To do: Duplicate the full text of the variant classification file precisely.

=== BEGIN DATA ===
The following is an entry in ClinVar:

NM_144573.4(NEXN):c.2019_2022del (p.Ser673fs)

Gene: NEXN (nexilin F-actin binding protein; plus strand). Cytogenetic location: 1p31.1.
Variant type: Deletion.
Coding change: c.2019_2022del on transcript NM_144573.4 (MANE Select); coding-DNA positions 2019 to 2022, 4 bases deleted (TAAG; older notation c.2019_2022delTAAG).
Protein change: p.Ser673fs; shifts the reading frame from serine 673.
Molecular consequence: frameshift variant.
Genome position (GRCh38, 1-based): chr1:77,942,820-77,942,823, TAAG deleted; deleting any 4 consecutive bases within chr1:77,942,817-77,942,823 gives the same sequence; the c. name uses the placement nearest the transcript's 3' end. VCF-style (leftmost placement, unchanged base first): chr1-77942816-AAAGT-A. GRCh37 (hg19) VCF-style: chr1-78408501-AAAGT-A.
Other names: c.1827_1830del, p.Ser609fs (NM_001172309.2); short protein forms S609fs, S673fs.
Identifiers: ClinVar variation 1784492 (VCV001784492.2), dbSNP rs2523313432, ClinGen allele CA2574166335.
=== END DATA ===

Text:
The following is an entry in ClinVar:

NM_144573.4(NEXN):c.2019_2022del (p.Ser673fs)

Gene: NEXN (nexilin F-actin binding protein; plus strand). Cytogenetic location: 1p31.1.
Variant type: Deletion.
Coding change: c.2019_2022del on transcript NM_144573.4 (MANE Select); coding-DNA positions 2019 to 2022, 4 bases deleted (TAAG; older notation c.2019_2022delTAAG).
Protein change: p.Ser673fs; shifts the reading frame from serine 673.
Molecular consequence: frameshift variant.
Genome position (GRCh38, 1-based): chr1:77,942,820-77,942,823, TAAG deleted; deleting any 4 consecutive bases within chr1:77,942,817-77,942,823 gives the same sequence; the c. name uses the placement nearest the transcript's 3' end. VCF-style (leftmost placement, unchanged base first): chr1-77942816-AAAGT-A. GRCh37 (hg19) VCF-style: chr1-78408501-AAAGT-A.
Other names: c.1827_1830del, p.Ser609fs (NM_001172309.2); short protein forms S609fs, S673fs.
Identifiers: ClinVar variation 1784492 (VCV001784492.2), dbSNP rs2523313432, ClinGen allele CA2574166335.